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The origins of Tilbury Town lay in the need for local accommodation for dockworkers and their families.
The docks were built on a site consisting of mostly uninhabited marshland. The only significant landmarks being Tilbury Fort and the “Worlds End” public house on the riverfront.

Up to six thousand men were employed in the construction of Tilbury Docks and workers either lived in huts provided by the dock company, or they commuted from surrounding districts. This sudden influx of people caused a housing shortage and overcrowding in the districts surrounding Tilbury.

During the dock construction accident rates were high, and many labourers were fatally injured. However Tilbury had no hospital, and those injured in the docks had to be taken by ferry to Gravesend. The first hospital was established in 1896, with fifteen beds.

Once the docks were completed some labourers stayed on to work at the docks, and permanent housing provision was needed. Limited living accommodation was provided within the docks – Tilbury Gardens consisted of two rows of houses for the superintendent and dock managers; thirty semi-detached houses were built for minor officials; and tenement blocks known as “Dwellings” were built for some of the labourers and their families.

Although building work in Tilbury Town began whilst the dock construction was in its early stages, it was many years before adequate homes existed in Tilbury. Property speculators built the first permanent houses, often without water or sewerage, and were so badly constructed that they quickly became unfit for habitation. Nevertheless the town soon developed, with shops, amenities, churches that also acted as welfare centres, and public houses.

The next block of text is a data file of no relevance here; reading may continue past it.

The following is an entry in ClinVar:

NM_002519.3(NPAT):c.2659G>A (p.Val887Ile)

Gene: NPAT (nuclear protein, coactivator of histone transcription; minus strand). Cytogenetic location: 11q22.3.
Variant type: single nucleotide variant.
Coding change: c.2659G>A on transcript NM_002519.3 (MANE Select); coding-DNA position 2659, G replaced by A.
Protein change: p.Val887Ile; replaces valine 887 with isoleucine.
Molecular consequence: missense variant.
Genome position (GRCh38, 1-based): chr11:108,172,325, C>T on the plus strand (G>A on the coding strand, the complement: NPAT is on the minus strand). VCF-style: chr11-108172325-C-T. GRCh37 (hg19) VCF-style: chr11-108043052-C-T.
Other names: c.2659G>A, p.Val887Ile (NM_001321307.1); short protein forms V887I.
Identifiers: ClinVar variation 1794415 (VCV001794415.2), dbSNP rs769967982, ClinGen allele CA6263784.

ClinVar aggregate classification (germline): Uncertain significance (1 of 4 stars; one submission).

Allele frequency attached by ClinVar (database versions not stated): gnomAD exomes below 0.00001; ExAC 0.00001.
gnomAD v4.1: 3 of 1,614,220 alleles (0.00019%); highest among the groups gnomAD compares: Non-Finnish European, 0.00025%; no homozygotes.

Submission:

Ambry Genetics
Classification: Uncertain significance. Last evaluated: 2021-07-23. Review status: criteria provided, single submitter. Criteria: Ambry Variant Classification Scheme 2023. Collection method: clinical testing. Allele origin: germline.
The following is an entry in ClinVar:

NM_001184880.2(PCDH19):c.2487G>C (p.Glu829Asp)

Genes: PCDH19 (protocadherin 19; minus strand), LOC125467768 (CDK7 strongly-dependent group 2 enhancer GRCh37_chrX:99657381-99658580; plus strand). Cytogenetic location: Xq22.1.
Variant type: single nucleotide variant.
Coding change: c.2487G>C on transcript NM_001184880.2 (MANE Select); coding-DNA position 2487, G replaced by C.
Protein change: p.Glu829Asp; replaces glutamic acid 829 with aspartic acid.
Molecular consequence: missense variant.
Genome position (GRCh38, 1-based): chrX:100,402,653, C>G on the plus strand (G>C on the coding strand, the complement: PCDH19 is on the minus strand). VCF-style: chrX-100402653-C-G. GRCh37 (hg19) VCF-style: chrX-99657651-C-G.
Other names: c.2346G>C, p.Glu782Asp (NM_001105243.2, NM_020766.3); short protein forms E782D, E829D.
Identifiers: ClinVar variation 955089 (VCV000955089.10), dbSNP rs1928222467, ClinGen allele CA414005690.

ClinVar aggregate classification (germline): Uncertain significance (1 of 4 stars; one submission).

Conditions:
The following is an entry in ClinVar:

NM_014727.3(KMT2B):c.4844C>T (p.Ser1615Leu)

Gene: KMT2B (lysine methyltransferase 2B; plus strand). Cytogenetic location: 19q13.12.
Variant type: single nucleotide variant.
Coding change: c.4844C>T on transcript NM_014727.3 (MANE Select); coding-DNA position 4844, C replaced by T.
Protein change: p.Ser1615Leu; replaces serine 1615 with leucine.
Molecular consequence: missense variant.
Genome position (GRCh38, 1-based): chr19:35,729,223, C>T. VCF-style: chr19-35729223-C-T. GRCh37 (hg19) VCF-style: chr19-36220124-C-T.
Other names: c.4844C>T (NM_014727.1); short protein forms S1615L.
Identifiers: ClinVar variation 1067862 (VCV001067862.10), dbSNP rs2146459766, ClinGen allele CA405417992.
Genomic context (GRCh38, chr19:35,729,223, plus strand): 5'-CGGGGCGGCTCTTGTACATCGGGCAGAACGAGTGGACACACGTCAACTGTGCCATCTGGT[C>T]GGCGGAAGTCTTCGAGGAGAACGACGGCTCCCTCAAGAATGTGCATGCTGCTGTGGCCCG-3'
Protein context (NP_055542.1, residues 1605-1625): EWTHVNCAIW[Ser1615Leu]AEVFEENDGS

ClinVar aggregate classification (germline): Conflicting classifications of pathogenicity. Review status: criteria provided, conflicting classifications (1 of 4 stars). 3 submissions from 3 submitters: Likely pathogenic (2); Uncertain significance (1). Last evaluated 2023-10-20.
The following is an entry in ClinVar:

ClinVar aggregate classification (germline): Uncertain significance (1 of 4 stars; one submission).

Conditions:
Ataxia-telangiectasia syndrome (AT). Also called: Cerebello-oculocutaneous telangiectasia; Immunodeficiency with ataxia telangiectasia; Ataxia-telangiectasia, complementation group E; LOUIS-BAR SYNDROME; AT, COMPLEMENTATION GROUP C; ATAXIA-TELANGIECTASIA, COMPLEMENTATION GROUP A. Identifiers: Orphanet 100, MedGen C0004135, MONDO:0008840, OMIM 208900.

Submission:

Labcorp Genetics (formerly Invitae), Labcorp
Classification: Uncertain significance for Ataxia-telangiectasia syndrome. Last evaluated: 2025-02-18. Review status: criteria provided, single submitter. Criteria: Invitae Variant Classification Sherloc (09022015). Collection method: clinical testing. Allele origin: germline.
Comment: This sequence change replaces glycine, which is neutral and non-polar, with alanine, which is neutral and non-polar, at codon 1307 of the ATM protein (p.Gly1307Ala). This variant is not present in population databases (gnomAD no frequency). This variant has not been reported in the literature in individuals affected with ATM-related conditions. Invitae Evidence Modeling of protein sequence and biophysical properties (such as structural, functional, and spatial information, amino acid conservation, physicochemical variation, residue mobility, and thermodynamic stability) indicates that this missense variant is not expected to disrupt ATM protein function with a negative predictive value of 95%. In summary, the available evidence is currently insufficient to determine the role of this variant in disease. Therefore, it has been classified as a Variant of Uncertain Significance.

The housing situation improved after 1912 with the formation of Tilbury District Council. The average number of Dockworkers living in Tilbury at that time was just over fifteen hundred, although up to four thousand Dockers were employed intermittently.

Dockers were employed on a casual basis, and work was often irregular and poorly paid. The work could be for a day, half a day or just an hour (this “free call” system of employment continued until 1967). Rates of pay were poor, leading to a number of disputes, strikes, and the development of a strong union.

In 1918 the government estimated that there was a shortage of up to 400,000 houses in England and Wales. In response to this government grants were made available for local authorities to build new Social Housing.

Tilbury District Council was allocated money to build houses, amenities and civic buildings; also for a programme of water drainage and flood prevention; and the construction of new roads and buildings on concrete rafts, to overcome problem of building on marshland.

Plans by the architect A. Adshead included a Council Chamber, Concert hall, Fire and Police Stations, all centred on a Civic Square. The Civic Square that was eventually built omitted the concert hall and magistrates court.

1925 saw the completion of a new hospital for Tilbury with over ninety beds. The hospital continued to expand over the next thirty years, but in 1969 it was closed. Once again Tilbury and indeed Thurrock had no Accident & Emergency facilities (a which situation still remains today).

By end of 1920’s much of the work was completed, and Tilbury had nearly doubled in size.

It had grown rapidly from a “pioneer” type settlement with mission houses, tin huts, and dirt roads, to a planned and developed new town.

Since the 1920’s the town has continued to develop and change. General demand for housing in the Southeast led to further new building in Tilbury. Post war “prefabs” and new schemes of social housing in the 1960’s and 70’s continued to develop Tilbury’s character.

Practically all the inhabitants of Tilbury Town were reliant on the Docks for their living. The conversion to Containerisation at the docks in the 1970’s reduced employment opportunities for inhabitants of Tilbury. Today Tilbury Town continues to suffer from high unemployment, failing schools, and scant amenities for the residents. It typifies a culturally and educationally impoverished small town. It is also psychologically and physically removed from its greatest asset – the Thames.